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http://assets-s3.rollingstone.com/assets/images/album_review/2c58090d40aa9249c77e6fc492c12e7325643838.jpg Vagabond Heart

Rod Stewart

Vagabond Heart

Warner Bros.
Rolling Stone: star rating
Community: star rating
5 4 0
May 16, 1991

On Vagabond Heart, rodeo drive intersects Gasoline Alley. Though the album's production shows typical signs of conspicuous consumption, the strength of the songs and the depth of Stewart's conviction make this his most compelling work since the early Seventies. Rather than attempting to bring his career full circle — inevitably an exercise in return-to-form nostalgia — Stewart has wisely chosen to explore the connections between what he was and what he is.

While Out of Order, from 1988, offered hints of renewal, the inspiration for Vagabond Heart likely came from last year's Storyteller anthology, on which Stewart returned to his soul roots with an Isley Brothers revival, stretched his interpretive capabilities on a Tom Waits tune and took the opportunity to reassess his career. Apparently, he realized he had been trivializing his talents, because Vagabond Heart finds him rising to new challenges as both a songwriter and a singer.

Half of the twelve songs are co-written by Stewart himself. The older-but-wiser balladry of "No Holding Back" and "If Only" lifts those songs to the level of Stewart's best work, while the full-throttle rock of "Rebel Heart" and "Moment of Glory" shows a self-deprecating maturity beyond the sexual adventurism of his days as a disco dandy. As for the covers, he matches rasps with Tina Turner on a version of "It Takes Two" that is more Mick and Keith than Marvin Gaye and Kim Weston and delivers a soulfully understated reading of "You Are Everything" that rivals the Stylistics' original.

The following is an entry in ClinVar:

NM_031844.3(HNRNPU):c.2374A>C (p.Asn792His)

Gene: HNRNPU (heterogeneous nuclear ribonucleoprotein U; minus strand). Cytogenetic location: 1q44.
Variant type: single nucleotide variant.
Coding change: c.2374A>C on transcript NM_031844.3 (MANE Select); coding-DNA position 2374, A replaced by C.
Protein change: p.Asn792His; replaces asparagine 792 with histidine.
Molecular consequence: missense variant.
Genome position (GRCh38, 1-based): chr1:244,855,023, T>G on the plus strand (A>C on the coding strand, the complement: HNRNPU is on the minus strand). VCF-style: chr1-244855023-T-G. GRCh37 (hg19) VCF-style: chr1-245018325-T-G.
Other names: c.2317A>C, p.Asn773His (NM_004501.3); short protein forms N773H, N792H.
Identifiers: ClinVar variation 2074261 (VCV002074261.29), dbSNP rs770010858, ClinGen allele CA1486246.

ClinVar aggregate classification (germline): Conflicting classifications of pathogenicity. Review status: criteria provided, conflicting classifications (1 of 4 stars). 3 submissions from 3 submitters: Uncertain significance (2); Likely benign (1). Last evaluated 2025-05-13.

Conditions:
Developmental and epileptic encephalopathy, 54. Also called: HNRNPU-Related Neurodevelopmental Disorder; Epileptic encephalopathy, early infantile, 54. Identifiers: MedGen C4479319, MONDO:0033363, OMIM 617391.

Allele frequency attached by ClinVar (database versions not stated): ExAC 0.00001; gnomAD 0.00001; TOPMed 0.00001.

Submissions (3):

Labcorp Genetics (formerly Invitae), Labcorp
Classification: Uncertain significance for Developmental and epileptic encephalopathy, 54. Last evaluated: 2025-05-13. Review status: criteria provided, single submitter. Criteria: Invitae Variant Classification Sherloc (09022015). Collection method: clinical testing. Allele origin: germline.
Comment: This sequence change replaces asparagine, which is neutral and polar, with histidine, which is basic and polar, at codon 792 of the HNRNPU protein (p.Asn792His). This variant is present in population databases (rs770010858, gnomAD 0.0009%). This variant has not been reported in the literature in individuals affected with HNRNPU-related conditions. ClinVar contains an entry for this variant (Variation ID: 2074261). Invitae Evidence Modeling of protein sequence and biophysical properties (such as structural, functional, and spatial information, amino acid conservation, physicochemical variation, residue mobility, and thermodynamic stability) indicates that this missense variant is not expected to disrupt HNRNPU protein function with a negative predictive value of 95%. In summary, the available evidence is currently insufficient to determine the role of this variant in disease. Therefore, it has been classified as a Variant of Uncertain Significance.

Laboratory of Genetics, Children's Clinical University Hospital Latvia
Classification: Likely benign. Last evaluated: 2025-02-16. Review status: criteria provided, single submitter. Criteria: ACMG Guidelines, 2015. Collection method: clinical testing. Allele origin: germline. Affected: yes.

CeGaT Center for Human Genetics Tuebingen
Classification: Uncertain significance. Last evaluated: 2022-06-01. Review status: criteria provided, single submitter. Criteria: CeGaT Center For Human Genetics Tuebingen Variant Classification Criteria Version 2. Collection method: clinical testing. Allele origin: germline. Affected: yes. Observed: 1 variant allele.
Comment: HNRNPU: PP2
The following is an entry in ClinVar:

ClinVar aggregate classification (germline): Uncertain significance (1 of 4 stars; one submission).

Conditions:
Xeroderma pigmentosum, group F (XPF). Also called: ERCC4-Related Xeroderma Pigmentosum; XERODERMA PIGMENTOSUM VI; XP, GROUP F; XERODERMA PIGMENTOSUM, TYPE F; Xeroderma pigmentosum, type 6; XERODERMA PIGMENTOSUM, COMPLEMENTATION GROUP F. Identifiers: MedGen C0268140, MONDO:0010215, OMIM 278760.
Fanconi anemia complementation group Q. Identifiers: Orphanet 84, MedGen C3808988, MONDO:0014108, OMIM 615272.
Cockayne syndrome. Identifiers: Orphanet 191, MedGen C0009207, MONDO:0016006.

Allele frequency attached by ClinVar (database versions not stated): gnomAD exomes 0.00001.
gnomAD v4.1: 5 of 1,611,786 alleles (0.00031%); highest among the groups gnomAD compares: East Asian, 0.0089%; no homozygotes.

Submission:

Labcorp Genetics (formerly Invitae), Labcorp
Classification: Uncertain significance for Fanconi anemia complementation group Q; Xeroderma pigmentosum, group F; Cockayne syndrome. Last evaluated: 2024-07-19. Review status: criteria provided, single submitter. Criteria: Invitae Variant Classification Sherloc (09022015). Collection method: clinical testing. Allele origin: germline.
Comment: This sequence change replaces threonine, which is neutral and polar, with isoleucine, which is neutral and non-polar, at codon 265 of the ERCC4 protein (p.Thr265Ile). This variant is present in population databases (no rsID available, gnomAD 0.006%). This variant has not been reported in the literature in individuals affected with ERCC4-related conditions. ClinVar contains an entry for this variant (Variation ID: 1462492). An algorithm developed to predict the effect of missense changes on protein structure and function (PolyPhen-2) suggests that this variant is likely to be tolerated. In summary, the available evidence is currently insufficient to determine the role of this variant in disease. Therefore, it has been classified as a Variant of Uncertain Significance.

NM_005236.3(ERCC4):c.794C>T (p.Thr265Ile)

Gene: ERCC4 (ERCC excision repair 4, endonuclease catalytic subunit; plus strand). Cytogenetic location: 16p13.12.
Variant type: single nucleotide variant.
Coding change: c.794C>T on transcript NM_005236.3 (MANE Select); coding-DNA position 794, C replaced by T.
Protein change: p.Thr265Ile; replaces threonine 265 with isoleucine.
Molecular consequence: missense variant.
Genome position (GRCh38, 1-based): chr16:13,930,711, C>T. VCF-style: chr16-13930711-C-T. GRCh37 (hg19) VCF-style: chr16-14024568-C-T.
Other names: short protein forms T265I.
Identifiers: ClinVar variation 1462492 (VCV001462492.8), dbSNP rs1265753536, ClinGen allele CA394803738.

The album explores a stylistic terrain that ranges from Robbie Robertson's "Broken Arrow" to Van Morrison's "Have I Told You Lately." While Stewart doesn't quite connect with the former, and the latter is the schmaltziest Van in the catalog, such selections at least find Stewart pushing beyond formula. Only "The Motown Song" sounds as generic as so much of his Eighties music. Overall, however, Vagabond Heart comes across as a personal testament — deeply felt, honestly affecting.

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